GAINESVILLE, Fla. -- Former Florida coach and athletic director Ray Graves, who helped the Gators reach national prominence in the 1960s, has died at 96.
The school said Graves died in the Tampa area. Former Florida coach and current South Carolina coach Steve Spurrier, who won the 1966 Heisman Trophy when Graves coached the team, called him a "tremendous influence."
"After my mother and dad, Coach Graves had the biggest influence on my life," Spurrier said. "I am so thankful for him."
Spurrier spoke to Graves on Thursday and "had a chance to tell him I love him, and I sincerely thank him for the influence he had on me."
Florida went 70-31-4 in 10 seasons under Graves, including a 9-1-1 mark in 1969.
Graves spent the next 20 years as the school's athletic director, helping usher in the Title IX era and creating plans to build the O'Connell Center.
"You can't put into words what he has meant to the Gator Nation and the countless lives he has touched from his players, coaches, friends and family," Florida athletic director Jeremy Foley said. "Like many others, I was fortunate to have a personal relationship with him and will be forever grateful for our time together."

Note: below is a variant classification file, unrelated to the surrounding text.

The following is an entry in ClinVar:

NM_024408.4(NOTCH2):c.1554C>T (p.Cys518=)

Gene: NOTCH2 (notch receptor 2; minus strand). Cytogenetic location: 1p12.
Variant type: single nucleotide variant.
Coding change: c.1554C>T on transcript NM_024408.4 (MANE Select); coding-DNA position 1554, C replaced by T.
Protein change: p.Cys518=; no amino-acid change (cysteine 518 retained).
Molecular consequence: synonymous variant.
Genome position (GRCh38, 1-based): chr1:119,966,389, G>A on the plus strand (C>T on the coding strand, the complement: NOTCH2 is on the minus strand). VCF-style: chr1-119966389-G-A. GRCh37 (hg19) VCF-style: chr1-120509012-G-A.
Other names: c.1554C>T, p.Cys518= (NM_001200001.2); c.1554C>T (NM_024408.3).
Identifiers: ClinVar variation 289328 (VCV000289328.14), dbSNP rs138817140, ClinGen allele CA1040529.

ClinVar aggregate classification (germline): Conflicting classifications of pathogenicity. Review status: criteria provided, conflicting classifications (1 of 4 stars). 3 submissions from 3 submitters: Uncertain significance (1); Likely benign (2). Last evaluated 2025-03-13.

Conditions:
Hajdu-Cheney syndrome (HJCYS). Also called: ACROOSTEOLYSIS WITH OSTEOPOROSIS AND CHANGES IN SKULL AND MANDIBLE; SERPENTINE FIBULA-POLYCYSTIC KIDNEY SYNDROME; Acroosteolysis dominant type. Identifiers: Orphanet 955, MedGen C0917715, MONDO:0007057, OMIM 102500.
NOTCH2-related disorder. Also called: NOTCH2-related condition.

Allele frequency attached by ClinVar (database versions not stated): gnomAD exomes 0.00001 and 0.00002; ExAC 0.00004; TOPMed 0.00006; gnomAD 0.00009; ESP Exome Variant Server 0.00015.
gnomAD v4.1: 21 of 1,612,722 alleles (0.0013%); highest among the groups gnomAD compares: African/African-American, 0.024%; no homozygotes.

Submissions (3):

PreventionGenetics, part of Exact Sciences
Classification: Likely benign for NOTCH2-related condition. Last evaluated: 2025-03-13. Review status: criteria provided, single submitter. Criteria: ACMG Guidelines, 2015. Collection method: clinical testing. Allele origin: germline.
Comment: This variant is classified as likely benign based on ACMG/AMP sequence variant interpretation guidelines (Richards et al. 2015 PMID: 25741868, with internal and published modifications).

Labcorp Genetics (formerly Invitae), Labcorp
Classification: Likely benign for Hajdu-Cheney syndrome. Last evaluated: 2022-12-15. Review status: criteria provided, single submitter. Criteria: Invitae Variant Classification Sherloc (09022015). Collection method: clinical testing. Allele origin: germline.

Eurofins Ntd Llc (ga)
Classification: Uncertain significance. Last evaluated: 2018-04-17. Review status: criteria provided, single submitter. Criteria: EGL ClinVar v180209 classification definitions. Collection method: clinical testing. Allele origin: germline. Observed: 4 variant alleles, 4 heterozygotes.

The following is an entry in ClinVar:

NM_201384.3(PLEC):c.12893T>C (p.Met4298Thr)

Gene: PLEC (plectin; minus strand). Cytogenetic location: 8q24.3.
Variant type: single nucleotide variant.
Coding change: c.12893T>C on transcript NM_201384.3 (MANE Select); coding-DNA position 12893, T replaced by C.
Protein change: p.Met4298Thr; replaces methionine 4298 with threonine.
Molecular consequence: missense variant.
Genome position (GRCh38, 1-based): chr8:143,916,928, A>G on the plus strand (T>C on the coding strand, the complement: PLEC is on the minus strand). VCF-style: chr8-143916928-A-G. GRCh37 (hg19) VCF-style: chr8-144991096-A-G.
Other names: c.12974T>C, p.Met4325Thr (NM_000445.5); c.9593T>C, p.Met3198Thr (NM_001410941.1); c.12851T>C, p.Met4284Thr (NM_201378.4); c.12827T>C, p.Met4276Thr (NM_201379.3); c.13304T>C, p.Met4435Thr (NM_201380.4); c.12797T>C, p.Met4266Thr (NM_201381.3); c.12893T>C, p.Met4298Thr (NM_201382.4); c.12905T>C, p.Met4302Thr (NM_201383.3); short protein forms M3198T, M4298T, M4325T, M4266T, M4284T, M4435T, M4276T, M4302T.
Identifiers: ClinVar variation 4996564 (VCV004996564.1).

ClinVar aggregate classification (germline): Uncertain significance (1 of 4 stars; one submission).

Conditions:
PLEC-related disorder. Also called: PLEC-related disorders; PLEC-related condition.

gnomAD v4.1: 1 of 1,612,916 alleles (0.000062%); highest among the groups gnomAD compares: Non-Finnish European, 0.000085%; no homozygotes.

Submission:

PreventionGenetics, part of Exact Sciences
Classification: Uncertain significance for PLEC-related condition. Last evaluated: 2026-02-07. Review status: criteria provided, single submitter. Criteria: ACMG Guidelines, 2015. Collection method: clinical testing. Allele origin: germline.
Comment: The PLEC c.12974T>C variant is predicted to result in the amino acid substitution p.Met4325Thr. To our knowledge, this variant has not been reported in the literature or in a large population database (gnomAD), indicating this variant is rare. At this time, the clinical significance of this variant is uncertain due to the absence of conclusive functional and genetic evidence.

Graves played football at Tennessee, where he was team captain in 1941. After a brief stint with the NFL's Philadelphia Eagles, Graves embarked on a coaching career in 1944 at his alma mater.
He later spent 13 seasons at Georgia Tech, working under coach Bobby Dodd before Florida hired him as 14th football coach in school history in January 1960.
Graves instantly made an impact, leading the Gators to a 9-2 record in his first season and a Gator Bowl victory over Baylor. In one of the most memorable wins of his career, Graves defeated Dodd and Georgia Tech 18-17 in only his third game as Florida's coach.
Graves was inducted into the College Football Hall of Fame in 1990.
After stepping down as Florida's athletic director in January 1979, Graves served as a consultant for Steinbrenner Enterprises in Tampa and for the Jacksonville Bulls of the United States Football League.
He retired in 1989 and lived in the Tampa Bay area.
Graves is survived by his wife Opal Richardson and three daughters.